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Indiana Drones and the First Crusade

The FAA released a “Notice of Proposed Rulemaking” for the operation of unmanned aircraft systems weighing less than 55 pounds.

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David Martin/Flickr

Some of the proposed rules include:

  • Drone operators must be 17 years old and pass a knowledge exam
  • Operators must remain within line-of-sight
  • Fly at or below 500 feet
  • Fly no more than 100 mph
  • Airport flight paths, restricted airspace, and temporary flight restrictions are prohibited for drone operation

At first glance, I think those rules are mostly common sense, which is to say they seem to benefit us pilots flying aircraft more than people flying drones. They also prevent the kind of insanity Amazon hinted at when they proposed package delivery by drone service. I started imagining drones buzzing 100 feet above the treetops, mindlessly tracking to our doorsteps to drop off the newest iPad or a pair of boots or whatever. To be honest, I imagine much further out, with hundreds, thousands, swarms of drones zipping around; my imagination is probably too inclined to a dystopian sci-fi future.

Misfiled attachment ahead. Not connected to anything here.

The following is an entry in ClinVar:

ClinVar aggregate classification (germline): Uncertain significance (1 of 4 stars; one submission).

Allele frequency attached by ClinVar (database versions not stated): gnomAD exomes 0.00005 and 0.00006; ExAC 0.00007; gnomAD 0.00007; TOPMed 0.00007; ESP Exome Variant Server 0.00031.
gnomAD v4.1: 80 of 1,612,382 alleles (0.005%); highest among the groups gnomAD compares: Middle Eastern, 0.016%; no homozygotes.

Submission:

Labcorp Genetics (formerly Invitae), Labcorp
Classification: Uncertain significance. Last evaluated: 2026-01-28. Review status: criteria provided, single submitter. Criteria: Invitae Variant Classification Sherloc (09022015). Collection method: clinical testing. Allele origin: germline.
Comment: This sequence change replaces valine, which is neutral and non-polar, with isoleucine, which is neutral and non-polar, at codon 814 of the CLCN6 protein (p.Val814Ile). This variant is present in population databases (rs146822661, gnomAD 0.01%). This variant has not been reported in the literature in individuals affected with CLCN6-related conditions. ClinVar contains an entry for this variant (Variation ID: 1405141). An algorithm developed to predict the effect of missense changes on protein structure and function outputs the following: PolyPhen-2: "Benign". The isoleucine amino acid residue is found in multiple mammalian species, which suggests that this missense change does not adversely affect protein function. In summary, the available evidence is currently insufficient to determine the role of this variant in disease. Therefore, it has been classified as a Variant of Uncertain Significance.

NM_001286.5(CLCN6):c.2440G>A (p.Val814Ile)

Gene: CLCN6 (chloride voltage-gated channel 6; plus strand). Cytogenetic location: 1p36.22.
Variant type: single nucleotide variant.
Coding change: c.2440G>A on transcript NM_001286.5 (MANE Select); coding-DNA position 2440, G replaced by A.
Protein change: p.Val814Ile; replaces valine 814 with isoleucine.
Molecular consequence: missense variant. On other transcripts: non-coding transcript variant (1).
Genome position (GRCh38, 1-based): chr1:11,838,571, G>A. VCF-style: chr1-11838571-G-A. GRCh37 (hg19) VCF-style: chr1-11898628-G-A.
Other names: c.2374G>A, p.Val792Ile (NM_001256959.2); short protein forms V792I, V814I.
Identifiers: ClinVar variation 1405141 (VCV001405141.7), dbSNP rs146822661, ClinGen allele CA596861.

The FAA will accept public comment for a few months, then they’ll deliberate for a while longer and finally make an official rule change in the public record. The problem is that us pilots don’t have as much influence as an entity such as Amazon, and I’m afraid that the balance of the rules, currently in favor of pilots flying aircraft, will tip towards the drone operators. It’s a classic situation, the drone operators can claim the government is harming a potential market with unnecessary regulations which will undermine the case for greater safety concerning the people flying aircraft (and their passengers), who have much more to lose than a drone operator.